In 2005, I had a sudden drop in hearing and it progressively got worse and worse (and is still dropping!). Currently, I have lost about 90 dB of my hearing. Let me make it clear beforehand, before I jump in on this story, that I was mainstreamed as a) the hearing loss wasn't fully "recognized" by the school until I was a senior in high school (they thought I was just being rude) and b) my parents did not want to push me back two grade levels so I could learn ASL (which I am now regretting). I have, however, taught myself to read lips rather fluently (as such, I benefit heavily from services like an oral interpreter).
Anyways, I started a hearing loss awareness campaign for my senior thesis and bravely stepped into my local club for the Deaf. Much to my dismay, as soon as I signed, "I don't sign well. I'm learning to sign. I prefer to read lips and fingerspell," I was quickly given the cold shoulder for an hour until someone who could voice and read lips took pity on me and began helping me out (and then
everyone started trying to communicate with me). Granted, at 21, I was the youngest one in that club, but honestly, it's made me very scared to go back into that club, even though I'm actively learning. I realize you can never fully learn about a culture until you experience that culture, and even before entering I did my research. It certainly makes me feel like I don't belong (and perhaps I don't)!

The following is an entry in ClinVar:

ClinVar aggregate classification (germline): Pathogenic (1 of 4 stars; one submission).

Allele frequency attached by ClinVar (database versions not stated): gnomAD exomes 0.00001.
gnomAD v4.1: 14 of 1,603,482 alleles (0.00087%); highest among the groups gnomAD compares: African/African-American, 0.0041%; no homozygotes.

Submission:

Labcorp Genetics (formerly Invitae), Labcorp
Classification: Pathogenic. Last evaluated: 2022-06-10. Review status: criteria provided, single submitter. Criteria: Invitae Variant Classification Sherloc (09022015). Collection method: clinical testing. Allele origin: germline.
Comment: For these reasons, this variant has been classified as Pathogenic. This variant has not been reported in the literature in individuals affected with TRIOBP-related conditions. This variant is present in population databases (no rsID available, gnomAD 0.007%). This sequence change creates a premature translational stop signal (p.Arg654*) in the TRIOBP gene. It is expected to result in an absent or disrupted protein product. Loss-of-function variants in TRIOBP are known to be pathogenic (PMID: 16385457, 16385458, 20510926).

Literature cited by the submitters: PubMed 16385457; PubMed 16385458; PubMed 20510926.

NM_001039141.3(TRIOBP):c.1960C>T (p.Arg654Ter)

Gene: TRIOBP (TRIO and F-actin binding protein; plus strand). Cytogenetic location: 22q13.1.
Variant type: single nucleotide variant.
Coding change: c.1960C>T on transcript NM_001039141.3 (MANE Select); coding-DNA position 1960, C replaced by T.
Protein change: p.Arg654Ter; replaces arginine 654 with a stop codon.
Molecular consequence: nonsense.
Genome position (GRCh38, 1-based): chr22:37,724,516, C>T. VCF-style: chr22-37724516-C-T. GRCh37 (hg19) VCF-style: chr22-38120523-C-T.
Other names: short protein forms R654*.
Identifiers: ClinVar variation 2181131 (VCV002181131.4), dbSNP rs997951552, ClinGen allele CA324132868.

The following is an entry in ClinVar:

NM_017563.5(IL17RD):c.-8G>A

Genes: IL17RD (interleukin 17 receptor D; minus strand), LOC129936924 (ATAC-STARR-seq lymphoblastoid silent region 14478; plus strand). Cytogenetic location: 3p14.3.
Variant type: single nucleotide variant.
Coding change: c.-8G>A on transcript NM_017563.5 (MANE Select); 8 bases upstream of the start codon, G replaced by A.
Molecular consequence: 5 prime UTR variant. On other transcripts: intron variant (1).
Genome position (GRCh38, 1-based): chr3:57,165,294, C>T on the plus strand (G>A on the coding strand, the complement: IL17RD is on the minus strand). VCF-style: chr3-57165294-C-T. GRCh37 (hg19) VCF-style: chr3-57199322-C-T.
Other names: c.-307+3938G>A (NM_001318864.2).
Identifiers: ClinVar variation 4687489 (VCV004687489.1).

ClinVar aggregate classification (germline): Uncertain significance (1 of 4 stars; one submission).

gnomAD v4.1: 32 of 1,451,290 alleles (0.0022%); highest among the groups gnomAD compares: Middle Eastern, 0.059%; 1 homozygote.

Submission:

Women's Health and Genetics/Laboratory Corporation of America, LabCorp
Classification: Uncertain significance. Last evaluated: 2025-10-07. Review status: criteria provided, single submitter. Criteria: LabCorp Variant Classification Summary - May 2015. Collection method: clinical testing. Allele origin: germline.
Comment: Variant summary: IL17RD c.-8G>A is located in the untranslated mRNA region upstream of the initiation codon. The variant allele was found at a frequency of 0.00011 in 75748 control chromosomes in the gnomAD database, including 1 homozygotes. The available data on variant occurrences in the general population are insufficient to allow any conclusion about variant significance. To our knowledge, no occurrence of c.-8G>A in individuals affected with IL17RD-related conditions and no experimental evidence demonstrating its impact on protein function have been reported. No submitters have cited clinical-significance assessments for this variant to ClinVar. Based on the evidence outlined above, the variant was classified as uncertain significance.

I'm currently working with a school for the Deaf near me, and I was immediately lambasted for not knowing ASL not by the Deaf, but by the hearing
instructors, like my knowing to read lips and being mainstreamed was a bad
thing. And honestly, it made me feel very, very guilty, indeed.
Currently, as a deaf girl who is not Deaf, I'm trying to find a happy medium in between the two cultures (Hearing and Deaf) because I feel, sadly, I don't fit with either (as much as I want to belong).
And yes, I am actively learning ASL, and why the Deaf club did scare me with the cold treatment, they aren't going to get rid of me until they forcibly kick me out. I'm there to learn and improve! For me, it's an inward struggle to get over my awkwardness on not being very fluent in the main mode of communication there.